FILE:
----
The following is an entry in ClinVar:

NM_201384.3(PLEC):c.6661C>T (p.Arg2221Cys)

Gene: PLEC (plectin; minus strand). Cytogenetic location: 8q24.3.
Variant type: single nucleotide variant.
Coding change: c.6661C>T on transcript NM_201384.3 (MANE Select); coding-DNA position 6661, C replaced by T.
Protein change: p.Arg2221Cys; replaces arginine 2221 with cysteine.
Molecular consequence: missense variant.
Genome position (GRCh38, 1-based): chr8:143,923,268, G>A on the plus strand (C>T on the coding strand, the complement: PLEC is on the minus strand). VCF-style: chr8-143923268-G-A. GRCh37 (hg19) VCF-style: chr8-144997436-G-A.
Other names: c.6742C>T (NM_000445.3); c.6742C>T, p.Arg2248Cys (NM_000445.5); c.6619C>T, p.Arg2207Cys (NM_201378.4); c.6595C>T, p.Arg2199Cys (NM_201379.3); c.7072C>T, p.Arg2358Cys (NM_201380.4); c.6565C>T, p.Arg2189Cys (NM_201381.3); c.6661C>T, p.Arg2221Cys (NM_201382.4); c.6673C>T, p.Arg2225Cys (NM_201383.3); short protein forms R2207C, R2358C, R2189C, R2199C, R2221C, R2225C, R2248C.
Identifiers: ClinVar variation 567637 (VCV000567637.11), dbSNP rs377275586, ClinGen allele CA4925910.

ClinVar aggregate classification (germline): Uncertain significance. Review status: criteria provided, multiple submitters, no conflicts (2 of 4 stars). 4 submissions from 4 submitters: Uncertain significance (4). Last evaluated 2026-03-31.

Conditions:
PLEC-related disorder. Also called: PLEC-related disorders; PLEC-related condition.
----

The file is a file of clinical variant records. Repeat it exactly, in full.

The following is an entry in ClinVar:

NM_201384.3(PLEC):c.6661C>T (p.Arg2221Cys)

Gene: PLEC (plectin; minus strand). Cytogenetic location: 8q24.3.
Variant type: single nucleotide variant.
Coding change: c.6661C>T on transcript NM_201384.3 (MANE Select); coding-DNA position 6661, C replaced by T.
Protein change: p.Arg2221Cys; replaces arginine 2221 with cysteine.
Molecular consequence: missense variant.
Genome position (GRCh38, 1-based): chr8:143,923,268, G>A on the plus strand (C>T on the coding strand, the complement: PLEC is on the minus strand). VCF-style: chr8-143923268-G-A. GRCh37 (hg19) VCF-style: chr8-144997436-G-A.
Other names: c.6742C>T (NM_000445.3); c.6742C>T, p.Arg2248Cys (NM_000445.5); c.6619C>T, p.Arg2207Cys (NM_201378.4); c.6595C>T, p.Arg2199Cys (NM_201379.3); c.7072C>T, p.Arg2358Cys (NM_201380.4); c.6565C>T, p.Arg2189Cys (NM_201381.3); c.6661C>T, p.Arg2221Cys (NM_201382.4); c.6673C>T, p.Arg2225Cys (NM_201383.3); short protein forms R2207C, R2358C, R2189C, R2199C, R2221C, R2225C, R2248C.
Identifiers: ClinVar variation 567637 (VCV000567637.11), dbSNP rs377275586, ClinGen allele CA4925910.

ClinVar aggregate classification (germline): Uncertain significance. Review status: criteria provided, multiple submitters, no conflicts (2 of 4 stars). 4 submissions from 4 submitters: Uncertain significance (4). Last evaluated 2026-03-31.

Conditions:
PLEC-related disorder. Also called: PLEC-related disorders; PLEC-related condition.